American heritage is remarkable and incredibly inspiring. The celebration of the traditions and beliefs that society considers essential to its history and culture keeps that heritage alive. America is a country formed by diversity centered around the idea of freedom and opportunity. We are not free unless we are all free. What people are willing to do to preserve that freedom for us is a source of inspiration. The life of Joseph C. Rodriguez represents a tradition of recognizing heroes and the belief in a multi-cultural society. His actions and background is a prime example of American heritage that still inspires today.
Korean War Escalates
By 1950, the Korean War was in full swing. General Douglas MacArthur ordered an amphibious invasion of North Korea’s coast with 1st Marine Division and the 7th Infantry Division. The division landed in Pusan and continued to move to seize key terrain to cut off enemy escape routes. On November 27, the Americans came under massive attack from the Chinese Communist Forces who had intervened in the war. The attack caught the Americans off guard. Units were separated with some elements as far as 250 miles apart.
Drafted into service
Joseph C. Rodriquez grew up in San Bernardino, CA. While his family was impoverished, Rodriquez found the means to attend a few years of college and entered the workforce. As the conflict on the Korean Peninsula escalated, there was a need for soldiers. Rodriquez was drafted and joined service with the U.S. Army in October 1950. After completing training, he deployed to Korea as an infantryman in February 1951. The Army assigned him to Company F, Second Battalion, Seventeenth Infantry Regiment, Seventh Infantry Division. He became part of the follow-up operations following the Battle of Pusan Perimeter that occurred in the Fall of 1950.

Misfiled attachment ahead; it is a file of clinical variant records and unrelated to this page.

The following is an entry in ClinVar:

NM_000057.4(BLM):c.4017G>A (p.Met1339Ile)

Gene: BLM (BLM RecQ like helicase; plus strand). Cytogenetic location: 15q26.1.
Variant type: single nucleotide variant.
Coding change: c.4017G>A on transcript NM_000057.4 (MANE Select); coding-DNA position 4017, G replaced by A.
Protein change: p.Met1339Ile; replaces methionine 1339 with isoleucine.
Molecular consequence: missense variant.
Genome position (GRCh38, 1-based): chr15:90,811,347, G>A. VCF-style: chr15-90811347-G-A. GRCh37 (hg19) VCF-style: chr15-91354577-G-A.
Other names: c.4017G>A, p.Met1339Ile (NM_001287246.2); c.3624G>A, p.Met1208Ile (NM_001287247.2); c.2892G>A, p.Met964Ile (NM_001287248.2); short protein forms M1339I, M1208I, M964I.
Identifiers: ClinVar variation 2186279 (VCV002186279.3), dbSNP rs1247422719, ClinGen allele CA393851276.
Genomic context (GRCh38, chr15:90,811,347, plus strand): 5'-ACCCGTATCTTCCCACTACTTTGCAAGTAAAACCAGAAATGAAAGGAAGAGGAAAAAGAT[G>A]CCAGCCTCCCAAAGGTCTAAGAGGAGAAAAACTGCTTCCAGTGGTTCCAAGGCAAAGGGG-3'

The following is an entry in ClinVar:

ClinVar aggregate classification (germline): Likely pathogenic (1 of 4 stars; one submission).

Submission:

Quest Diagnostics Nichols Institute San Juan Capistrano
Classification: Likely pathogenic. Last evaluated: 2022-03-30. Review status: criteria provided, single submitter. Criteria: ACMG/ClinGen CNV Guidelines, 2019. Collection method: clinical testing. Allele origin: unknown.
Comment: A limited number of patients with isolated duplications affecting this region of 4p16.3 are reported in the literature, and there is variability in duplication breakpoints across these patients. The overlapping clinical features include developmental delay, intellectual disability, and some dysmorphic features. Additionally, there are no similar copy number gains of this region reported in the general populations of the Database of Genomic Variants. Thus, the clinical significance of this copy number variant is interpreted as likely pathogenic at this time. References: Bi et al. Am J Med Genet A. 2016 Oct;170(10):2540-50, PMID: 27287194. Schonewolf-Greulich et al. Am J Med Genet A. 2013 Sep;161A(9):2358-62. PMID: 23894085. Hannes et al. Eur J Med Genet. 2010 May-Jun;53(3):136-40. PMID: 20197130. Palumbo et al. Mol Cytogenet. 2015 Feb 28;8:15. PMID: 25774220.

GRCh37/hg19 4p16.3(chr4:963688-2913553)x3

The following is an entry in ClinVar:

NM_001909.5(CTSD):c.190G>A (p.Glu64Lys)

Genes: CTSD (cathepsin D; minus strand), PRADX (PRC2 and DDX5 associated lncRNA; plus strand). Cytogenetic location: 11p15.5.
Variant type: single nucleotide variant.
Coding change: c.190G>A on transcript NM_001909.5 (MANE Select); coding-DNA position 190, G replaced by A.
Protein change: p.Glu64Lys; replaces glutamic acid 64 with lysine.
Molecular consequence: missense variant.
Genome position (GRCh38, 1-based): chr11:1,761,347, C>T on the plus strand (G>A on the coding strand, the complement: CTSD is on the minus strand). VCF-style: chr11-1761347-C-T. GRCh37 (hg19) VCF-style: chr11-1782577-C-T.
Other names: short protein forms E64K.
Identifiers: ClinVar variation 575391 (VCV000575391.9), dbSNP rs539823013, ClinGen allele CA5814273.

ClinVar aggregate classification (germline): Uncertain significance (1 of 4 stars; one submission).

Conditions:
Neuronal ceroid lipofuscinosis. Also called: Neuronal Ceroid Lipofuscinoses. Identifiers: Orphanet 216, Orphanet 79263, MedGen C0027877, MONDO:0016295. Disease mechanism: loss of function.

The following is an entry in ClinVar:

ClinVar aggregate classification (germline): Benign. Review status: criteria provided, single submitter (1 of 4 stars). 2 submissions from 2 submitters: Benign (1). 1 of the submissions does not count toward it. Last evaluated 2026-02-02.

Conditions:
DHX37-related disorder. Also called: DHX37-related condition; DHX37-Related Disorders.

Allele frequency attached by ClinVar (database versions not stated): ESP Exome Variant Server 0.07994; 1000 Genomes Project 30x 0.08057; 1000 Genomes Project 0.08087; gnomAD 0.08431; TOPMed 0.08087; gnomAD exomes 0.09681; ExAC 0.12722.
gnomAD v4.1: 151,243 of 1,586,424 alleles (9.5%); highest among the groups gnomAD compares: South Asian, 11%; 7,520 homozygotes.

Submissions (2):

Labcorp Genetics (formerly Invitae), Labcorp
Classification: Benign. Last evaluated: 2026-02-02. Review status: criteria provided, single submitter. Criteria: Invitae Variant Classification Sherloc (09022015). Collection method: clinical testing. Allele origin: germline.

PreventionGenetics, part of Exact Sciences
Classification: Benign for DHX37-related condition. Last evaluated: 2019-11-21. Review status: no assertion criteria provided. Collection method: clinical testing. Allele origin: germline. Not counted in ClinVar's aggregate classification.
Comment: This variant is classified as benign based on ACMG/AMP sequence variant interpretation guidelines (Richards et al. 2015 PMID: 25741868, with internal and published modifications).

A Private Takes Action
By May 1951, Private First Class Rodriquez was part of a counter-attack near the near the village of Munye-Ri. His unit was ordered to attack a hilltop dominating a ridgeline. The Chinese Forces defended the ridge with machine gun positions and entrenched infantry. American infantry would get within 100 yards before the enemy would repel them with a fury of fire. An adjacent platoon made three attempts to take the hill and were beaten back each time. The company commander ordered Rodriquez’s platoon to take the hill. They got within 60 yards before the enemy stopped them.
Rodriquez and his fellow soldiers were pinned down. They could not move without incurring massive casualties. The enemy began to roll hand grenades down the hill. Rodriquez recalls, “I just got angry. I got very angry. We were also helpless, and we couldn’t move.” He jumped into action and began running up the ridge. Bullets kicked up dirt around him as he made his way up the steep grade. He tossed five hand grenades and used his rifle to disable a pillbox and a machine gun position.
Rodriquez did not stop as the enemy continued to fire. He recalls, “All I knew is it was up on the top that the problem was. And I ran out of grenades. So, I ran back to where the men were at, still pinned down. And I collected a few more grenades and went back up. By then, I finished throwing those grenades, the firing stopped…When we were up on top, I knew they had some bunkers, pillboxes, and I knew there were men in there shooting at us yet. The grenades didn’t get them. So, I got some more grenades and tossed them into the bunkers.”
A Hero is Born